Are you a friend or family member of someone with Premenstrual Dysphoric Disorder or PMDD? When a loved one is living with PMDD, the sad truth is that you’re living with it too. Our condition is a serious challenge for our relationships, and admittedly, we’re not always easy to love.
PMDD can turn your kind and affectionate lover, sister, mother, girlfriend, or co-worker into an unrecognizable raging, crying ball of tension. It’s scary and confusing for everyone, not just you, and not just the women going through it… both.
Because we’re acting out–maybe yelling or saying things we shouldn’t or simply pushing you away–it can feel quite right to take it all personally. And of course, you shouldn’t have to lie down and take what we dish out. But rather than pushing back, rather than meeting us at the same level of the disorder (a disorder, I’ll remind you, that you don’t have!), the number one thing you can do for a woman experiencing PMDD symptoms is to exercise a little restraint, take a step back, and become a compassionate presence. Maybe not so easy, but definitely more effective. How to do that when you feel attacked?
Think of it this way: Imagine that the woman in your life is reflecting to you your own tantrum-throwing, wounded inner-child. Just as the woman in your life has her lessons to learn, this one might just be yours. What are you going to do? Spank this child? Yell at it to shut up? Tell it it’s very, very bad? Ignore it? These might be your inclinations, if you didn’t get a whole lot of unconditional nurturing growing up yourself, but that’s not the way to soothe the child. It will just make the child angrier and more rebellious. What the child needs is a stabilizing presence. What it needs is to hear reinforcing messages of acceptance and understanding. What is needs is support to regain emotional balance. Say the wrong thing (or even the right thing with the wrong tone) and it might just reinforce the child’s sense of isolation and fear. But the right words, expressed genuinely, can be a soothing balm of reassurance, perhaps even instantly deescalating the tension.
I asked several women with PMDD what it was they needed to hear from their loved ones when they felt their worst. It’s pretty clear that whatever you do, don’t say something like, “PMDD again? You always have PMDD!” While most of the ideas below are geared more toward family members or close friends, those of you who are only acquainted or working with women with PMDD might get some ideas too. Of course, every woman will be different wanting to hear something important and comforting to her, but this may shed some light on what works. This is what they shared…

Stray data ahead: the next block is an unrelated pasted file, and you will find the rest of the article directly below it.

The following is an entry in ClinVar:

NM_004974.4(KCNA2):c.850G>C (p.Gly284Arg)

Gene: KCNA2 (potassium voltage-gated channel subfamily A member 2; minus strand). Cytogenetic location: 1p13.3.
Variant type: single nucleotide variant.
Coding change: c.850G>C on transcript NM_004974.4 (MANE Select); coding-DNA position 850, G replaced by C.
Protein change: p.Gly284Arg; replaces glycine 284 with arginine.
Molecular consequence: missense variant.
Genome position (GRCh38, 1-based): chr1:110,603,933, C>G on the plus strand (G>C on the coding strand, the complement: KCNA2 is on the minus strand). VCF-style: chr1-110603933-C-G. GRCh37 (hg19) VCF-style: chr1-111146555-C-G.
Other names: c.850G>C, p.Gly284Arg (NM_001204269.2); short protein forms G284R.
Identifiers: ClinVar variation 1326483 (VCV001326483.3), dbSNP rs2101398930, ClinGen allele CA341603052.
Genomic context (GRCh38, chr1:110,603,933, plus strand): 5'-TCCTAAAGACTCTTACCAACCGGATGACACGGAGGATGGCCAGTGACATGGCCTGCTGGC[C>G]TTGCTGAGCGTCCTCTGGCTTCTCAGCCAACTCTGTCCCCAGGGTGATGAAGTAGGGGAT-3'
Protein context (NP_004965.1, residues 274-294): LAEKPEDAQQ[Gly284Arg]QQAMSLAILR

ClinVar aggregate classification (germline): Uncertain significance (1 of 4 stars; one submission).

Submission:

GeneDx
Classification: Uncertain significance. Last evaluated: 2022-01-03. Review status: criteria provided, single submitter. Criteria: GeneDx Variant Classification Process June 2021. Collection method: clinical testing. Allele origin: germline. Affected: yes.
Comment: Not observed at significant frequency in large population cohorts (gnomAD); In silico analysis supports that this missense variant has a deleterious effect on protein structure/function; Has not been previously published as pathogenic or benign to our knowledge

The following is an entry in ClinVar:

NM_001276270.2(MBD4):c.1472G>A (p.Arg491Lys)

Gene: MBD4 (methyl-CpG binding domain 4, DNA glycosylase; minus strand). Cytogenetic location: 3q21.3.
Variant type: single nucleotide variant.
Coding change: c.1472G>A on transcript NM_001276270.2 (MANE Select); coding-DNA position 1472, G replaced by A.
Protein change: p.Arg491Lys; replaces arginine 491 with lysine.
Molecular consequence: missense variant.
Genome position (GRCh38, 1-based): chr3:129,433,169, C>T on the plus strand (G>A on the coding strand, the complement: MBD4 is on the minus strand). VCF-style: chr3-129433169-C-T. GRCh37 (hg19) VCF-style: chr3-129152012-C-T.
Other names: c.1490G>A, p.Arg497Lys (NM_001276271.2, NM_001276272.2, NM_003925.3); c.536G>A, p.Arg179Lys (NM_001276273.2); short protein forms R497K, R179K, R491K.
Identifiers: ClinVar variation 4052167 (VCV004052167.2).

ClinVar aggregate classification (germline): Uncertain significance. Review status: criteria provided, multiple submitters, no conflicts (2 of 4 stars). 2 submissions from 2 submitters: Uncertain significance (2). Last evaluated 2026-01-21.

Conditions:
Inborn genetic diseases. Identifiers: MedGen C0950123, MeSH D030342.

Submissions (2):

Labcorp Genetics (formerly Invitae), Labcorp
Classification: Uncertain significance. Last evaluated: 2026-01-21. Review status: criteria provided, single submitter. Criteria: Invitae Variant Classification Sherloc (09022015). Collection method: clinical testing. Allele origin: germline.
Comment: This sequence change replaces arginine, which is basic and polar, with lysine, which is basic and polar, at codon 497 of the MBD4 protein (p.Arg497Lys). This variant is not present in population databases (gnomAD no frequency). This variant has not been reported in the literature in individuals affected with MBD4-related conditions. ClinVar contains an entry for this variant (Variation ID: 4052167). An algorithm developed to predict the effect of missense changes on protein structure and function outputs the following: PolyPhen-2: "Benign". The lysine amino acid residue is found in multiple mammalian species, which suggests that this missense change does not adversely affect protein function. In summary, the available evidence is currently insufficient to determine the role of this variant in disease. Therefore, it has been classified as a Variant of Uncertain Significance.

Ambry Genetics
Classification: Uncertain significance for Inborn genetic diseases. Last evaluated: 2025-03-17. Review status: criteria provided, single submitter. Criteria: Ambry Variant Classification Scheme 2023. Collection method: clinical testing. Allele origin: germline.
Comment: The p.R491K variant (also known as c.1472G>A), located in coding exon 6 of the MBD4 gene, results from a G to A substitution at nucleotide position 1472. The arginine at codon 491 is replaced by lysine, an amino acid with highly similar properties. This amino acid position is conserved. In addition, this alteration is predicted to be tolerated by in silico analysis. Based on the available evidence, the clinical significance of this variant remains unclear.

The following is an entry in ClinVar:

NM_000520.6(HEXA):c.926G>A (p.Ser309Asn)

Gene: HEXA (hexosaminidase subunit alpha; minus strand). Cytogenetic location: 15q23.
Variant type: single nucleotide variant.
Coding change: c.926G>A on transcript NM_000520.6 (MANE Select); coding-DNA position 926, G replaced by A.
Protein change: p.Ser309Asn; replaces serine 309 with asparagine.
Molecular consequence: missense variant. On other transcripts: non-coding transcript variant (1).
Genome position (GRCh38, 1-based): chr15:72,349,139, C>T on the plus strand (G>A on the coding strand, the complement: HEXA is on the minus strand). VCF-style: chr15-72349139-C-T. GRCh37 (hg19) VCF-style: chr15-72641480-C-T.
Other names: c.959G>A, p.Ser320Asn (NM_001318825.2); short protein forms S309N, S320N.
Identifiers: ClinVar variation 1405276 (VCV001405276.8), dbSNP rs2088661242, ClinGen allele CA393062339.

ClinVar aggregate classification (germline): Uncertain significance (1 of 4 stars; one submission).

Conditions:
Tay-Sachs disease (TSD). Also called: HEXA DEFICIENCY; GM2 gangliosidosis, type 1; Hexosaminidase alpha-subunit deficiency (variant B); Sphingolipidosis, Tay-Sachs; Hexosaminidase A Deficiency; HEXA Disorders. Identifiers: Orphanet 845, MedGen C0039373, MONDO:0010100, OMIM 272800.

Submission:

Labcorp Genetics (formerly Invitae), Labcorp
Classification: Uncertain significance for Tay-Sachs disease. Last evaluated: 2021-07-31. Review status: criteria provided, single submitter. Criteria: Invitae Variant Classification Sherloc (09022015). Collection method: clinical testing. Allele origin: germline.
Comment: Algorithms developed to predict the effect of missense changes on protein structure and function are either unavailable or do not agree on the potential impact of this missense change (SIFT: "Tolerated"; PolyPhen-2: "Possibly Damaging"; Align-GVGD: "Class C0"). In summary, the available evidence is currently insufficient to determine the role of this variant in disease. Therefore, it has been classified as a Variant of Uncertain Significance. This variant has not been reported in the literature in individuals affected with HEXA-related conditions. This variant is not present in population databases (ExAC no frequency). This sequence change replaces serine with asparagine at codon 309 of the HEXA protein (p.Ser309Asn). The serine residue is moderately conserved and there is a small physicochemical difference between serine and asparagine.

What We Need to Hear
“I know this isn’t how you want to be. I know you’re in there, and I still love you.'”
“I’m not going to take this personally. It’s hard. But that’s what I’m going to do.”
“I feel like you might need some space. I’m going to go make dinner…” or clean the bathroom or vacuum the floor.
“You’re not alone.”
“I’m not going anywhere. I know this is temporary, it’s okay.”
“I still love you, I know your having a hard time; it will be okay… What can I do to help?”
“Hold my hand,” or just take it firmly in yours.
And if we pull away, “I know your body can’t handle being touched any more right now; I know that it doesn’t mean you’re less attracted to me.”
“I love you and know you need space, so I’m going to leave you alone with this magazine and big bar of chocolate.”
“How can I best support you today?” Or as another woman put it, “Instead of, ‘Honey can YOU?’ How about, ‘Babe let me do xyz?'”
“What can I do to make you feel better?” It also helps when he brings home flowers and fried chicken every cycle.
“Remember I love you.”
“Everything is going to be fine,” and sometime no words at all are good, just a kiss or cuddle works.
“It will be okay. I love you,” and “It’s going to be okay. I still love you.”
“Can I make you some hot tea, baby?”
“I know you are doing your best right now. I understand.”
“I am here for you… if you want me.”
More than one woman said they just wanted to be left completely alone. And yet, several women expressed the need to be held, while others expressed that being touched was too much stimulation. The lesson here is that every woman is different. So, rather than assume what’s needed or wanted, ask your partner what they prefer and realize that it might change cycle to cycle. Also, try to have the conversation before the PMDD sets in. This way, you’re prepared and not asking us to explain at a time when the last thing we may want is to expend energy making sentences. Even if it backfires, we’ll know you are trying and be grateful.
I’ll also add that, at least for myself, it is often difficult to express appreciation in the moment. So if you don’t get immediate reinforcement for something well-said (or done), wait it out. When the storm clears, you just might get a really big thank you for the tiny expression of warmth than melted a little bit of the inner ice at a painful time.
In summary, I think each of the statements these women shared reflects something pretty straight forward that every human being needs to hear:
I love you.
I accept you.
It’s all okay.
Do you have PMDD? What do you want to hear?